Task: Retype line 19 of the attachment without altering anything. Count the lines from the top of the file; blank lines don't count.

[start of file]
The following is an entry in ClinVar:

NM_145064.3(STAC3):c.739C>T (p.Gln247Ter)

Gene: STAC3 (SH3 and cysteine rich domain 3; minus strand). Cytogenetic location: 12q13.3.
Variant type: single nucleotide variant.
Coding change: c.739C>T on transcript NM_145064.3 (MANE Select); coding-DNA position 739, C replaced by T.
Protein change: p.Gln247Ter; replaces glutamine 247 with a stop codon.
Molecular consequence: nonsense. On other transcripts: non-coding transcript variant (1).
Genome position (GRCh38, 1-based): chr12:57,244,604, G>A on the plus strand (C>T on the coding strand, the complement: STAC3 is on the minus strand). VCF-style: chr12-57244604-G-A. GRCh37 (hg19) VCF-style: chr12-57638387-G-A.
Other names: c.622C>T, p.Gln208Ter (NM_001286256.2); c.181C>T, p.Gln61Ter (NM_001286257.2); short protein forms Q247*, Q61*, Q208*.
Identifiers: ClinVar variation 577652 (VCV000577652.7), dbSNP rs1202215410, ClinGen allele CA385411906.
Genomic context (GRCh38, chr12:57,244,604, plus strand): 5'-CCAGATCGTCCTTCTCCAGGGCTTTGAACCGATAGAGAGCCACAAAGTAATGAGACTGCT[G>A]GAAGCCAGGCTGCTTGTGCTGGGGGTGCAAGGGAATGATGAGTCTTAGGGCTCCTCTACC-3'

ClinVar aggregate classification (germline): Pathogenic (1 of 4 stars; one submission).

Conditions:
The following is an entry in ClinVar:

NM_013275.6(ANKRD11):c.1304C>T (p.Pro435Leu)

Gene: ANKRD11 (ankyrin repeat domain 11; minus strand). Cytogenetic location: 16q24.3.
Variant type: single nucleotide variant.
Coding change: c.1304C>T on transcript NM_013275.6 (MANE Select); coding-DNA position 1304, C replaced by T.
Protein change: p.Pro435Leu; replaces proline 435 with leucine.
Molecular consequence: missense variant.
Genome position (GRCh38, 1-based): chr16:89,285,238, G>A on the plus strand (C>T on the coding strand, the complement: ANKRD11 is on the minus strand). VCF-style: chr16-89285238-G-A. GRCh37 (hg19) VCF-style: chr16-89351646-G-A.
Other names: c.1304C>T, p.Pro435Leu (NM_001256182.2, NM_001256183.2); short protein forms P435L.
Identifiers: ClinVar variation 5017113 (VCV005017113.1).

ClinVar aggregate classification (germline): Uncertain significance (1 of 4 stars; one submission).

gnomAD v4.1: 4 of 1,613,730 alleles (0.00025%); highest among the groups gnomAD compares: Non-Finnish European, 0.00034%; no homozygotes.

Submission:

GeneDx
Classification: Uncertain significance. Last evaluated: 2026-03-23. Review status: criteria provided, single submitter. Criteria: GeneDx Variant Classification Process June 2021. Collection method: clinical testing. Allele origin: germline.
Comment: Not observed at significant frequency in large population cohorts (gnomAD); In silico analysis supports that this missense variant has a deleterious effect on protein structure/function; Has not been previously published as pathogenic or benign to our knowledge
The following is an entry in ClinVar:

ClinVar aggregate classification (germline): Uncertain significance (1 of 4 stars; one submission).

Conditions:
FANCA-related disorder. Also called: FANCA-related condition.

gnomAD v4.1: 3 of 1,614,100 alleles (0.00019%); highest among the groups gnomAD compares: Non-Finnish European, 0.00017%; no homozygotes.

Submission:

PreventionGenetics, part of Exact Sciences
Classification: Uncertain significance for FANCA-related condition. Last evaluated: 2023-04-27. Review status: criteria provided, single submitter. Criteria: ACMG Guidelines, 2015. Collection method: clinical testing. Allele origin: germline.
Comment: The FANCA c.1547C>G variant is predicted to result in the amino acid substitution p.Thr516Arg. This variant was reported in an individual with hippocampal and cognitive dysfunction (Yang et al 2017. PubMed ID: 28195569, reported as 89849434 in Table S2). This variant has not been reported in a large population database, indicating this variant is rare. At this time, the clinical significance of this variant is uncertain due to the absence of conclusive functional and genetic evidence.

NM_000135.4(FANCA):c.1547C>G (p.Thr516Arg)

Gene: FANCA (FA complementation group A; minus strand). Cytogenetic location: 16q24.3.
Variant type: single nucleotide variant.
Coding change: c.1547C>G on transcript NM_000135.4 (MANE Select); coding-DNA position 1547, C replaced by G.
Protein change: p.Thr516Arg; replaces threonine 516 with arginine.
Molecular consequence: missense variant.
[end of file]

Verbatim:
Protein change: p.Pro435Leu; replaces proline 435 with leucine.